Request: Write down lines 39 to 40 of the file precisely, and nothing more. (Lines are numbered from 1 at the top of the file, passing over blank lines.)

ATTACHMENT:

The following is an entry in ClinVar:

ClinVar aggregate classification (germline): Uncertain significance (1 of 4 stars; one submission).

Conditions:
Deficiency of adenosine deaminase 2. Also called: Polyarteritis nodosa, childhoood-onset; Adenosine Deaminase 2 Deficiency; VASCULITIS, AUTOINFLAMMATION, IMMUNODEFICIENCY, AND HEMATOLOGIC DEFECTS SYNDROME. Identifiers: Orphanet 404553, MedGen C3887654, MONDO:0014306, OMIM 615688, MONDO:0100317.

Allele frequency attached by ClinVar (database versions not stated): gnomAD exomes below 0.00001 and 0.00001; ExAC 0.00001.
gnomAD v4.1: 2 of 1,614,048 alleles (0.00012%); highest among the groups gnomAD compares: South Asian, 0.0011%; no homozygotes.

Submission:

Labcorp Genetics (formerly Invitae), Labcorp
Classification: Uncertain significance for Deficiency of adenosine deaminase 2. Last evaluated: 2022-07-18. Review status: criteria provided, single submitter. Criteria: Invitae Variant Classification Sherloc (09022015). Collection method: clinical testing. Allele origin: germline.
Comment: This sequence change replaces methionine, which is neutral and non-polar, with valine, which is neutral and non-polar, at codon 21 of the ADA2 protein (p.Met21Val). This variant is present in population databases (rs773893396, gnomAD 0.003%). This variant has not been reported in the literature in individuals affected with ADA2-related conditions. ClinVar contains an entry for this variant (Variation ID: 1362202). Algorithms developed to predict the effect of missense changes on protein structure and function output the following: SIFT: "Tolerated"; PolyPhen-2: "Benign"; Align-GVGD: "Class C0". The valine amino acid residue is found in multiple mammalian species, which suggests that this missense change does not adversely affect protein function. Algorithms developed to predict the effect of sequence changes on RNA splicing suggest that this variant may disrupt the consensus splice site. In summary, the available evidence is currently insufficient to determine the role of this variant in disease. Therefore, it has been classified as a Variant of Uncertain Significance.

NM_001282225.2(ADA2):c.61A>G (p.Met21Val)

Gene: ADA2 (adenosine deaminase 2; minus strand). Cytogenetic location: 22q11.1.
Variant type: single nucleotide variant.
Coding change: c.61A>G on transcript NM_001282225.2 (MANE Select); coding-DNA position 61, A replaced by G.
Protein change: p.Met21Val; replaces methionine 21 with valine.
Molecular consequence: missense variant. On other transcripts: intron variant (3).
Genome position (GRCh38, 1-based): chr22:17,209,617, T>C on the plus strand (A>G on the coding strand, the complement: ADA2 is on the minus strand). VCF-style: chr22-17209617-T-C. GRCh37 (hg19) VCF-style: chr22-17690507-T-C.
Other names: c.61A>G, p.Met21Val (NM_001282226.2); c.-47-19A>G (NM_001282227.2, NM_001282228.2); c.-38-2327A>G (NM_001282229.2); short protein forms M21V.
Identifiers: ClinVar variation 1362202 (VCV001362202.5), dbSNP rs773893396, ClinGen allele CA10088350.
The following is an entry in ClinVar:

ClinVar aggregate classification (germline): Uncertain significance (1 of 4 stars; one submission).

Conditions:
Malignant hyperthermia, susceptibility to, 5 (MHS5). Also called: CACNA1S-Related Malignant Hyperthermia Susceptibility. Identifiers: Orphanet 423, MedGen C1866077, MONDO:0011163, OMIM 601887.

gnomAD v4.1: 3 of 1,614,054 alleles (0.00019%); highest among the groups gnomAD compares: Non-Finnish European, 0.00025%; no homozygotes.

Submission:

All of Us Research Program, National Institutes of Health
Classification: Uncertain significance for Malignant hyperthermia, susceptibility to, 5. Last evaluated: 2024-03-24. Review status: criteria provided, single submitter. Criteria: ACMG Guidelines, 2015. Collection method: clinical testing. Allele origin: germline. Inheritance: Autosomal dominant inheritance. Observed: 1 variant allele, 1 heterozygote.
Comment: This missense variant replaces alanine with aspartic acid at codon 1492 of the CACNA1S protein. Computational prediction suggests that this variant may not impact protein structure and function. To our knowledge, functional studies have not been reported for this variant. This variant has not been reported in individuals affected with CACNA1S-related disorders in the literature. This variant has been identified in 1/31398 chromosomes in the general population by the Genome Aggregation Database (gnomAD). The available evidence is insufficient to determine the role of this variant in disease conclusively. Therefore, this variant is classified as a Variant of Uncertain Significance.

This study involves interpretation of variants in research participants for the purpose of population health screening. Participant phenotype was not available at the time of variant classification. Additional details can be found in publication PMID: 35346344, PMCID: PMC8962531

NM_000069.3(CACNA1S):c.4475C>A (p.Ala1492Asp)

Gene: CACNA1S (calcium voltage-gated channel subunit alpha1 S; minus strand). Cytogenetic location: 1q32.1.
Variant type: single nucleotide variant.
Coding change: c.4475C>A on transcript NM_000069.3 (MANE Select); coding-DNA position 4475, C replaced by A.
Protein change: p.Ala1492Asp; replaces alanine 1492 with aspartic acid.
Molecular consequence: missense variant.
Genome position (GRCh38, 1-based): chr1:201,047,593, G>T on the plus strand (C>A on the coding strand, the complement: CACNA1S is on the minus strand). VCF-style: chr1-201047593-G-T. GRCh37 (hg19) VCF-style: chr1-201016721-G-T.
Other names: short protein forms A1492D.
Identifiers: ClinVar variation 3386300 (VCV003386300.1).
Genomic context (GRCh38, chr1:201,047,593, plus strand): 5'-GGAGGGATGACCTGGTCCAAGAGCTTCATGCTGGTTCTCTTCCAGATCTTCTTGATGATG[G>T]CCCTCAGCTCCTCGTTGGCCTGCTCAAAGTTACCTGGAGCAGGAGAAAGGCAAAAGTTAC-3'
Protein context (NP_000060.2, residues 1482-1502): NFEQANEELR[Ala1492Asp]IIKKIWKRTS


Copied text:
Genomic context (GRCh38, chr1:201,047,593, plus strand): 5'-GGAGGGATGACCTGGTCCAAGAGCTTCATGCTGGTTCTCTTCCAGATCTTCTTGATGATG[G>T]CCCTCAGCTCCTCGTTGGCCTGCTCAAAGTTACCTGGAGCAGGAGAAAGGCAAAAGTTAC-3'
Protein context (NP_000060.2, residues 1482-1502): NFEQANEELR[Ala1492Asp]IIKKIWKRTS